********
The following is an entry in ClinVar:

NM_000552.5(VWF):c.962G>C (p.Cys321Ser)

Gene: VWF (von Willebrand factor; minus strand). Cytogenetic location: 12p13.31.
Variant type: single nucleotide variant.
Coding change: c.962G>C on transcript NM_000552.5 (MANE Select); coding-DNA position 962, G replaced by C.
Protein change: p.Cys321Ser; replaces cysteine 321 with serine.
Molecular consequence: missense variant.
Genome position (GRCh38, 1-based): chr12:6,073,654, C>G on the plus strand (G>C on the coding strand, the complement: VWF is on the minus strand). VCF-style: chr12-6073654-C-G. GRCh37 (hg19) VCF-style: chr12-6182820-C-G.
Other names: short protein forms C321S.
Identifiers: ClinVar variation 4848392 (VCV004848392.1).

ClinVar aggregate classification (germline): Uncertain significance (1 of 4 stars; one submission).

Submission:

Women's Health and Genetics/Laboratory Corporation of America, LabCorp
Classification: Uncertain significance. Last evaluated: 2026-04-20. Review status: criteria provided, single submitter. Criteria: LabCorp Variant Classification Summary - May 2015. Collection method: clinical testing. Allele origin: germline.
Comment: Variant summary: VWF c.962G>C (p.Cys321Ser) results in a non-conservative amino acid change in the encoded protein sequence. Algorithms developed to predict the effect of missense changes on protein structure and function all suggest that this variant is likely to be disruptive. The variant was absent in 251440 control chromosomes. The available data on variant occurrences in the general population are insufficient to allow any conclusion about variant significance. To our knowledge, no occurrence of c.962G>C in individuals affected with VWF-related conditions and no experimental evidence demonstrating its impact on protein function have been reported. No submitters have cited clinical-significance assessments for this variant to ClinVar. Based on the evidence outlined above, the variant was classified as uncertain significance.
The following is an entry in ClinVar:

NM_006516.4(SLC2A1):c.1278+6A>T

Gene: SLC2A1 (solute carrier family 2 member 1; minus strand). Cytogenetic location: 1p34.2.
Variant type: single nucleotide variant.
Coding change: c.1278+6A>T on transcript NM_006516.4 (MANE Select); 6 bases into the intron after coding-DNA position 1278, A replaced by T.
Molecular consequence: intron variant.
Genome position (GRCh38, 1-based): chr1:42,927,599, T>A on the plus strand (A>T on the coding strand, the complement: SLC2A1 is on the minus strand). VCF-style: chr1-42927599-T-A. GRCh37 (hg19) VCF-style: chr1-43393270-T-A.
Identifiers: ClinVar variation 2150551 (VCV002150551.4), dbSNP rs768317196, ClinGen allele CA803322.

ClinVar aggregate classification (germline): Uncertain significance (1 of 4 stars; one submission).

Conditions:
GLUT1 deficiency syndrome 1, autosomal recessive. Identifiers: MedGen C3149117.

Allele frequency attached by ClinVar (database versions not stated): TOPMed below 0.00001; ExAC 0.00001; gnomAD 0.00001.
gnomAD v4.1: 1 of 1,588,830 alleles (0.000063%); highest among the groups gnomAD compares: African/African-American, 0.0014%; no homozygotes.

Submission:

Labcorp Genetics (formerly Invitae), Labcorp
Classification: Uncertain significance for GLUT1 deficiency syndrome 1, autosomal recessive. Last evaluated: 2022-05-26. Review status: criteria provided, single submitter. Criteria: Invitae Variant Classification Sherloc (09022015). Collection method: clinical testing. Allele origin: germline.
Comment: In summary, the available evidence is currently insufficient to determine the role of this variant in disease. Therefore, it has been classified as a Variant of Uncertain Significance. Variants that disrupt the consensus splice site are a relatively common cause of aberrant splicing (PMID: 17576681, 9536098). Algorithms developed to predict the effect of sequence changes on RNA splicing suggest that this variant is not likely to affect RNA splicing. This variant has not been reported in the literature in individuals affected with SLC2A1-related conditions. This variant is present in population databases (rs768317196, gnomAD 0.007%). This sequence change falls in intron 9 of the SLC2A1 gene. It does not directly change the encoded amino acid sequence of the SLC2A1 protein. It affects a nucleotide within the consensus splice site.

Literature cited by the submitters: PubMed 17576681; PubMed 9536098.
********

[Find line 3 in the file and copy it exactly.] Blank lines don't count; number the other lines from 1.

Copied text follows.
Gene: VWF (von Willebrand factor; minus strand). Cytogenetic location: 12p13.31.